When I first saw the tracking pixel blocking feature of hey.com I didn’t think too much of it. In fact, I thought it was making it into something more than it really was.
I typically block all images on my emails, and that’s good enough. I also have an ad-blocker (both via DNS and in the browser), so I can eliminate the issue right there without too much fanfare.
But I was wrong. It’s not just about blocking them.
The first email I received that had a tracking pixel happened to be from Backblaze (a backup company, which I respect and like). It was one of their auto-notifications. Nothing too important. But I didn’t expect them to track those emails. In fact, I’m willing to bet that they didn’t even want to track those emails. It just came as a default from their email provider (sendgrid).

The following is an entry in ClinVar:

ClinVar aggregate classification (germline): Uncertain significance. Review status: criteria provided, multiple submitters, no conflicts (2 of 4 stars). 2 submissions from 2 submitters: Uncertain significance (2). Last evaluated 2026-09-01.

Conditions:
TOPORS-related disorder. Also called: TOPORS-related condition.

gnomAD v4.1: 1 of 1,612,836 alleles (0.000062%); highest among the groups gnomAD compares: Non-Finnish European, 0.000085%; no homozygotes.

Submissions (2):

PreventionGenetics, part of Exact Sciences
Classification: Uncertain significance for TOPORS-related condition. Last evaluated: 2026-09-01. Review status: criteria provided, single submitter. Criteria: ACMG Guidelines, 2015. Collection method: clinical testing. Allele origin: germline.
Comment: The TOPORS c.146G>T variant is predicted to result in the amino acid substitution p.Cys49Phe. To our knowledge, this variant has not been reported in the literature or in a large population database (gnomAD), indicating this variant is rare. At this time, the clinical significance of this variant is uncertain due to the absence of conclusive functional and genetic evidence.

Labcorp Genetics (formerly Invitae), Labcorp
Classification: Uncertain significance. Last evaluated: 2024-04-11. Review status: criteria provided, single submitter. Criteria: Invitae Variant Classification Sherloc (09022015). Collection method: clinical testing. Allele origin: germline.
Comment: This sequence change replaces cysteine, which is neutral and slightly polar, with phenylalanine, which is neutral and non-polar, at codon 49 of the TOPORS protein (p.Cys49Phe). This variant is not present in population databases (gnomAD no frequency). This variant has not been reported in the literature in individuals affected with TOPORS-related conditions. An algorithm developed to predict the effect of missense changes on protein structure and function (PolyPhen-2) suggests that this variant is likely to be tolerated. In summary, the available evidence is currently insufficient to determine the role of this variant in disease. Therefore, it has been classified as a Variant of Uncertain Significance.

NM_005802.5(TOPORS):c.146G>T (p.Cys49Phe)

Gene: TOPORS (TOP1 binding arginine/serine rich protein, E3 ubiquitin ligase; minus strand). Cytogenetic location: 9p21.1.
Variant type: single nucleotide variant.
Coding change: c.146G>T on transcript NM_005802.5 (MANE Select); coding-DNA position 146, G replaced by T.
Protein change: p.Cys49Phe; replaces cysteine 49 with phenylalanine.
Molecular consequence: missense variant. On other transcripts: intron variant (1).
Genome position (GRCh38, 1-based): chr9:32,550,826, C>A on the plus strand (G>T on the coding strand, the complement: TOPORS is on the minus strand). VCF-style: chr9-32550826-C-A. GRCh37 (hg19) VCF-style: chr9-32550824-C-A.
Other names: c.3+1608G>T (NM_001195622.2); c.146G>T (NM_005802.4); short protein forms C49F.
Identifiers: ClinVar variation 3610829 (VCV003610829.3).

But when I saw the info from hey about it, it actually compelled me to email Backblaze and complain about it.
And that’s when it hit me. Surfacing those tracking pixels in this way is a brilliant move by hey.com. They’re not just blocking these trackers, but they also bring this to the surface. Hopefully compelling people to take action.
So if you’re using hey.com (or even if you’re not, and you can figure out whether the email you receive has tracking on it), you should let the companies who emailed you know that you’re not happy about it.